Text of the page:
(Critical Guide to British Fiction)

Sam Raymond, a photographer for the Weekly, a large American newsmagazine, is sent to Rome to cover the death of Pope Pius XII and the election of his successor. A “solidly built man of thirty-nine,” Sam is a successful professional who has a breezy, assured manner. Arriving in the city in September, some weeks before the Pope actually dies (he is expected to, imminently), the photographer learns that his colleague, Koster, with whom he is expected to work on the story, is not expected until later. Feeling alone and friendless in a strange city, and knowing little Italian, Sam is attracted to the mysterious Carla Caneli, a beautiful woman he encounters in the street outside his hotel. At first, he is drawn to her only physically, but as the days pass, she becomes the object of his passion. Thus, the plot follows a dual track: a romance set against the unfolding drama of a dying Pope and the emergence of a new Vicar of Christ. In the process of his narrative, Morley Callaghan seeks to illuminate the sacred and profane mysteries of life, and the ways in which they impinge upon each other.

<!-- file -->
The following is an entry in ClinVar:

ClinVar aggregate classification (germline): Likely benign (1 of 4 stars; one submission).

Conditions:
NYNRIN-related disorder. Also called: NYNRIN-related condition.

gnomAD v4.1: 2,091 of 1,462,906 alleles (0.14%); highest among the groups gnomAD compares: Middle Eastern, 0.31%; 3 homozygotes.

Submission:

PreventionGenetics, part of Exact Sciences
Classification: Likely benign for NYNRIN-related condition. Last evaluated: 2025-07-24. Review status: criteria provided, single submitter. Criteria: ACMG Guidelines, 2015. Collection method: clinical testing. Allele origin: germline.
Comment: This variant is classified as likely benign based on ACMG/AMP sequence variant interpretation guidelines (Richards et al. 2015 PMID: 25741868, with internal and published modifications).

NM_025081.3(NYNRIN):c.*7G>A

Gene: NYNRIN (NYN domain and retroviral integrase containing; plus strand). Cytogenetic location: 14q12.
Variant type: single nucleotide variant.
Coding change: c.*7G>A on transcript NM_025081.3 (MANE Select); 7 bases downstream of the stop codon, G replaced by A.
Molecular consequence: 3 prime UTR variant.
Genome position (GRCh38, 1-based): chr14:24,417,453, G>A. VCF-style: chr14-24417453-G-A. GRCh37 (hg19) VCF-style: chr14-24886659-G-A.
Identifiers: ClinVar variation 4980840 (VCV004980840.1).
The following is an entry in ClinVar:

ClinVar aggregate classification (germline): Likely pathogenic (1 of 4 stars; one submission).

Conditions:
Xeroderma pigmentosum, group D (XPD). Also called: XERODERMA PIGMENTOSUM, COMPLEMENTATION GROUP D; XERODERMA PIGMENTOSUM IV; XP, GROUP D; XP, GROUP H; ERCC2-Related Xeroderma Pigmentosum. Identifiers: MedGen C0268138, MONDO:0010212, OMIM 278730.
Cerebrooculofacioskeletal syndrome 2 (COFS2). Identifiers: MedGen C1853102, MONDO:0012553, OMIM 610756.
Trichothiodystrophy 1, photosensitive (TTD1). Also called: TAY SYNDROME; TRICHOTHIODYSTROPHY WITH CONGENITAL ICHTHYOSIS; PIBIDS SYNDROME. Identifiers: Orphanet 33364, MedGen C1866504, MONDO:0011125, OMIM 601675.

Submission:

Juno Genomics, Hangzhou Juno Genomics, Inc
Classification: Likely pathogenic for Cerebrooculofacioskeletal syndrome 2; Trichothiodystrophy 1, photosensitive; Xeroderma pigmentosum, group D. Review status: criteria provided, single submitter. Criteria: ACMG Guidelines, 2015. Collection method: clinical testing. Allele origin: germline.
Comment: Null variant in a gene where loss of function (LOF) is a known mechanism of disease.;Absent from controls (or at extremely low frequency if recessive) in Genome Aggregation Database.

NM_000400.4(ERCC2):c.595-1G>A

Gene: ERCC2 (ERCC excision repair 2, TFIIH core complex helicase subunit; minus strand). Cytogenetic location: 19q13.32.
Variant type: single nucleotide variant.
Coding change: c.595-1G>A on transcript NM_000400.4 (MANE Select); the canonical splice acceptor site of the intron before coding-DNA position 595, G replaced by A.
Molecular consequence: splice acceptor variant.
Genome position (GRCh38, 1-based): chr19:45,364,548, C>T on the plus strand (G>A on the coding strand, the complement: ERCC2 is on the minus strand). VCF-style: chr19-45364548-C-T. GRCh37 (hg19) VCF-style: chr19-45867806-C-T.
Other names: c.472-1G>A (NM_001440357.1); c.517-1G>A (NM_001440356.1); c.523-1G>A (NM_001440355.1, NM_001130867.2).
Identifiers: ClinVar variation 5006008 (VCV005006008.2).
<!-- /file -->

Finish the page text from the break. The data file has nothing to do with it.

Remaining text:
The plot concentrates on the relationship of Sam and the woman he knows as Carla. Following their accidental meeting, Sam hires an Italian woman, Francesca Winters, as his guide, translator, and companion for the duration of his assignment. Through her, he meets Alberto Ruberto, a prominent film director, who was formerly Carla’s lover. Despite the warnings by Francesca and Alberto...

(The entire section is 610 words.)


(Critical Guide to British Fiction)

Conron, Brandon. Morley Callaghan, 1966.

Hoar, Victor. Morley Callaghan, 1969.

Staines, David, ed. The Callaghan Symposium, 1981.